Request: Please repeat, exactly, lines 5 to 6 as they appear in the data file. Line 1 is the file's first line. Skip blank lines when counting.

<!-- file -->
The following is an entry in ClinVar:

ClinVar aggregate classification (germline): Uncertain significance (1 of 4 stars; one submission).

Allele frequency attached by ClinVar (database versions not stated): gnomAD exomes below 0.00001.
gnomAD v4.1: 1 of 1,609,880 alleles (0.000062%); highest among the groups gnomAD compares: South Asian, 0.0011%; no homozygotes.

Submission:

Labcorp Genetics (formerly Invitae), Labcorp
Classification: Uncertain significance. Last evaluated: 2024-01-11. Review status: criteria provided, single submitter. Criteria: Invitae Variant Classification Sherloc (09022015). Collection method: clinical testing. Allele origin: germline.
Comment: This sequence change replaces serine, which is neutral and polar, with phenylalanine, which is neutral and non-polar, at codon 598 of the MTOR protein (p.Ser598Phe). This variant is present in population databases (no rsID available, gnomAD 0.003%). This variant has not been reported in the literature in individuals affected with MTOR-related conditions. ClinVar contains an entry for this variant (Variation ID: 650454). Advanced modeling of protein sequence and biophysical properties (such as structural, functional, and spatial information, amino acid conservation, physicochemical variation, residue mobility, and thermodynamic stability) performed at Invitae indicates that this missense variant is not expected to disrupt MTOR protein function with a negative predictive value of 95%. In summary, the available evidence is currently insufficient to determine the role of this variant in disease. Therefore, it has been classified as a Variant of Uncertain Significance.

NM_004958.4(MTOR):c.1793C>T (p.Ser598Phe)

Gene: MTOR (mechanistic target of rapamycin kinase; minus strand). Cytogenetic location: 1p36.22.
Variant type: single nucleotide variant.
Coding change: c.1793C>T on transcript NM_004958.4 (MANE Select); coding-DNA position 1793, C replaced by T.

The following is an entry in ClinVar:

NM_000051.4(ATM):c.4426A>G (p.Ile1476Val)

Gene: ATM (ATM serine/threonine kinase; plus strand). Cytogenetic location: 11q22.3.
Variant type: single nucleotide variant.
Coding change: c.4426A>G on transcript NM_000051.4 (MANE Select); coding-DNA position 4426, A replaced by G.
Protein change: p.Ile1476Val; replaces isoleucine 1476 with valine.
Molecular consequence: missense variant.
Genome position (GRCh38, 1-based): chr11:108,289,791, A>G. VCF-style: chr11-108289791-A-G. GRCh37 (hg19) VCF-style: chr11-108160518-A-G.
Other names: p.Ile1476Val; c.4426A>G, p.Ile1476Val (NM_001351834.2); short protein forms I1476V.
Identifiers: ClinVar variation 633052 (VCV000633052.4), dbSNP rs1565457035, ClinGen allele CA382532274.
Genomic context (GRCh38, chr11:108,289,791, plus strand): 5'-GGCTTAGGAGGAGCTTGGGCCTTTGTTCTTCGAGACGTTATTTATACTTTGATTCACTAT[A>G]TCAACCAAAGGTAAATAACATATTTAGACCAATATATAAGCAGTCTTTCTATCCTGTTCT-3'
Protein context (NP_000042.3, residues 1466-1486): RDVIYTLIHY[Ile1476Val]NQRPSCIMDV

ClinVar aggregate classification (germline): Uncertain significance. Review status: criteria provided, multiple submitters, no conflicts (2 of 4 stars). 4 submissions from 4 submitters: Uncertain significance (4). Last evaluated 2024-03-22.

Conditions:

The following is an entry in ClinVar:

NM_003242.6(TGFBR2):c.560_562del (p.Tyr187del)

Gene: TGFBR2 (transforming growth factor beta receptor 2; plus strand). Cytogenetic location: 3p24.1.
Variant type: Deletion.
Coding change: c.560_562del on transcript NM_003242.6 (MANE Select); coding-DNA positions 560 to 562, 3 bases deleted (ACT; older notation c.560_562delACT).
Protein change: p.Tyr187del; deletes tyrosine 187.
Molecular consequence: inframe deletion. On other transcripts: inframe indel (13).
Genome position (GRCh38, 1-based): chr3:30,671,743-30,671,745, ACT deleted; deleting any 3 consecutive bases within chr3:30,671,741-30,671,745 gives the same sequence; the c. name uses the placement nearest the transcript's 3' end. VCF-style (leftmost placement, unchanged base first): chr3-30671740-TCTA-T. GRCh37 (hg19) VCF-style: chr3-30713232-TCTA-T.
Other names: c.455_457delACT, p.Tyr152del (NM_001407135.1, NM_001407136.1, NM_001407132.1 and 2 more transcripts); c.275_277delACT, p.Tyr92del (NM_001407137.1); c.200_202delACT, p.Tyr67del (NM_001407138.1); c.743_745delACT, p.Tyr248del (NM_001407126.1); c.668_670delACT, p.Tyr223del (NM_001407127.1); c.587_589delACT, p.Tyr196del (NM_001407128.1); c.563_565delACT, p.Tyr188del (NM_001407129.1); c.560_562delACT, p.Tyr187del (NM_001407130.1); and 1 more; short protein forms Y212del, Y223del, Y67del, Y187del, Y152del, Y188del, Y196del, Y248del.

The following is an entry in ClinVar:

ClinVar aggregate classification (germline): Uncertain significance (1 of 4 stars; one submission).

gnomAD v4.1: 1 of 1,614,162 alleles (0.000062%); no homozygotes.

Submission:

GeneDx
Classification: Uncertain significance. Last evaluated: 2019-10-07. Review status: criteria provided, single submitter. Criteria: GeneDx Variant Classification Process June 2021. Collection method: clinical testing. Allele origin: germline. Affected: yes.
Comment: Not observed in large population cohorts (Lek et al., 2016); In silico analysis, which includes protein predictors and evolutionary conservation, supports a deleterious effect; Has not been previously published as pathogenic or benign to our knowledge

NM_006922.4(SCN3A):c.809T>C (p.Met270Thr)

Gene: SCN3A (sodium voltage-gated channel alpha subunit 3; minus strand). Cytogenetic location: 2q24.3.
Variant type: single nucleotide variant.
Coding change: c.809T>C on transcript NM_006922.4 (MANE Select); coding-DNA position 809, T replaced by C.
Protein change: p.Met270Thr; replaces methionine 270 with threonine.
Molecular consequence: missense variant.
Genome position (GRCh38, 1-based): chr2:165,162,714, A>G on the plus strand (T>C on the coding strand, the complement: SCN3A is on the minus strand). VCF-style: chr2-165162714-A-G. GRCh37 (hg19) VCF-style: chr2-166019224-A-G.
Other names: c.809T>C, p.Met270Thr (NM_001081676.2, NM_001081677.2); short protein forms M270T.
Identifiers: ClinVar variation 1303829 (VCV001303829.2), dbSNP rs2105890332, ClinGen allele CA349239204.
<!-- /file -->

Submission:

Labcorp Genetics (formerly Invitae), Labcorp